Winner! Just got back from a successful hunt in SD, and after cleaning my birds, I immediately pulled up the site to see what I could find that is different than the usual offerings. I love General Tso’s, but as Hank points out, it is usually offered in some kind of gooey, sugar glop, and not like my favorite, savory, hot and spicy style. Not only is this recipe, excellent, it’s absolutely perfect with pheasant, where the meat has better flavor and is more tender than chicken. My wife loved it. The only alteration, I did, was to substitute honey for the sugar (I always do this), and I used a “no chicken, chicken stock”, in order to make a vegetarian portion for my daughter, which was semi-successful. I can’t wait to try the Kung Pao next.
Used anything from pheasant, chukar to wild turkey with this recipe. Always a repeat request from the wife!
I love this website. All the recipes I’ve tried have been winners! My husband and I both loved the general’s pheasant. I didn’t have all the ingredients so I made some substitutions: instead of green onions I used thinly sliced white onion and green pepper, instead of dried chiles I used hot sesame oil.
This is an easy and very falvorful dish. I’ve used pheasant and duck both and they were excellent! This is a “go to” in my house.
Great recipe. We added more Thai chiles for heat. Delicious.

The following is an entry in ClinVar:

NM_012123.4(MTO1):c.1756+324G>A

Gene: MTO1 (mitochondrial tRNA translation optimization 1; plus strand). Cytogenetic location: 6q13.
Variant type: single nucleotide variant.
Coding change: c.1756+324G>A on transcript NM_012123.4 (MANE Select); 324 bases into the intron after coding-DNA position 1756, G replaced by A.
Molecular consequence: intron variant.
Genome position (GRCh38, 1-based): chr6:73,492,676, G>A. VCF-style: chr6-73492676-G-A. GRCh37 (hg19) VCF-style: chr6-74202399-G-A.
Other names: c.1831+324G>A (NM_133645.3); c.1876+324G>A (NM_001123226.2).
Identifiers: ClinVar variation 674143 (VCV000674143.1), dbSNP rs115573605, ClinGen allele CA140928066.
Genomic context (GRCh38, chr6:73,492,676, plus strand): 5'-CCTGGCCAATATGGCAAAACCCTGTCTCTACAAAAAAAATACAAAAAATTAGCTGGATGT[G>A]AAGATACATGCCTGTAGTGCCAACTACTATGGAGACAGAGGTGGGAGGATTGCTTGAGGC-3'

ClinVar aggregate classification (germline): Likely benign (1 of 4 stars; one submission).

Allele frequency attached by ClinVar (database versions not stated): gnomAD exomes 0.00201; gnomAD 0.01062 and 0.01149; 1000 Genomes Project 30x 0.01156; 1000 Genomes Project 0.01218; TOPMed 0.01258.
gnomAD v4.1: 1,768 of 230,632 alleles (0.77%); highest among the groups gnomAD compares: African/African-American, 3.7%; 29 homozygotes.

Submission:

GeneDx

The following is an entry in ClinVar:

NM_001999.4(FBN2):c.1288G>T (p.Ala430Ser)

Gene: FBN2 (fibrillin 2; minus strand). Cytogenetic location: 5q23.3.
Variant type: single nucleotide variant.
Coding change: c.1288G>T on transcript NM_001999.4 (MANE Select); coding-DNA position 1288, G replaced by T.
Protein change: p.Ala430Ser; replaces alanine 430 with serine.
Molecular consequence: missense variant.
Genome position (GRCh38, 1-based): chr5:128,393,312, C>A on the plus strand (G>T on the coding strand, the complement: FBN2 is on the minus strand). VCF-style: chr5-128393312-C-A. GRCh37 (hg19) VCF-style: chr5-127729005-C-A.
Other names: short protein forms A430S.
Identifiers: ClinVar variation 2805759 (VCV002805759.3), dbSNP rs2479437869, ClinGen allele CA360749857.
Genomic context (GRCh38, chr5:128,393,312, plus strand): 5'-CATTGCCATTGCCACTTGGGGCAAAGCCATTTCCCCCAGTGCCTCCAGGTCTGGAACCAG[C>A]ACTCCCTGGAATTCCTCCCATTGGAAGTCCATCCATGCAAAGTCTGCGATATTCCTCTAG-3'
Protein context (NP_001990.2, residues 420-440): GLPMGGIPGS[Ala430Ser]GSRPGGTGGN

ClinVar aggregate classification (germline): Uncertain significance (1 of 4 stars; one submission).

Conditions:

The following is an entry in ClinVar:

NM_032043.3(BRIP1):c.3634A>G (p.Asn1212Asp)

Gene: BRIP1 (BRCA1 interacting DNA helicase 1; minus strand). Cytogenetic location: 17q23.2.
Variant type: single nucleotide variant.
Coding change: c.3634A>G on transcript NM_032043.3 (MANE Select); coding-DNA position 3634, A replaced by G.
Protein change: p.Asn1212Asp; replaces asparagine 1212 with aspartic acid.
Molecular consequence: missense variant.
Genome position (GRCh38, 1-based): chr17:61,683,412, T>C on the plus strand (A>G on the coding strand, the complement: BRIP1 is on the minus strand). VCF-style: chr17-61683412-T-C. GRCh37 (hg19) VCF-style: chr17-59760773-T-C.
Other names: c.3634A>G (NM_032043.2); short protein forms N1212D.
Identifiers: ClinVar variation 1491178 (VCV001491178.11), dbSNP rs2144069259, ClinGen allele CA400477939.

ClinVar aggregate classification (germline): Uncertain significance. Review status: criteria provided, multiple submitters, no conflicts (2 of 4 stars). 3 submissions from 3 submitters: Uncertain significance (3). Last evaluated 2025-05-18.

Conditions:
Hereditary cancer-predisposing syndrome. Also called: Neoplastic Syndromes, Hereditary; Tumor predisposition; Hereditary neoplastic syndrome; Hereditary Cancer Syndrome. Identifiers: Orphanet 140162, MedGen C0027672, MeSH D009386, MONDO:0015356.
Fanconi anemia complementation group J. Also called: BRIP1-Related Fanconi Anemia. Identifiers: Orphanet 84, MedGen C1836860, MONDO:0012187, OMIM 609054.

thoughts on using duck in this?
Matt: You could, but I like it better with light meats.
Made last night from a wild turkey breast shot over the weekend. I doubled the recipe because the turkey breast was just over 2 pounds.
I did NOT double the number of dried chilis, as I’ve learned the hard way that heat is not linear in recipes, lol.
This recipe was delicious. I aimed for 1/2″-3/4″ cubes of turkey breast, and they came out of the oil after 2 minutes or so crispy and so tender.
This recipe is in Hank’s small game cookbook which is a steal on Amazon for the quality of content in it. Have made the Kung Pao chicken as well and am working my way through it – turkey tamales coming from thighs sometime soon.
I used a young wild sow pig backstrap. It was delicious. I tasted the sauce before I mixed it and I was skeptical because I thought it would be too tomatoey. However, after it mixed with the garlic and chiles and the sesame oil it really balanced out. Will certainly do this again. YUM
My wife made this a few nights ago and it was delicious! Definitely going to be a regular menu item to use up our delicious pheasants.
My husband and son just came back from pheasant hunting. My son emailed me this recipe. Can’t wait to try it. Will let you know when we do.
The potato starch you mentioned here as well as the Kung pao pheasant recipe, is it actually sweet potato starch or is that something else?
Joe: Not to my knowledge.
Thanks for the answer.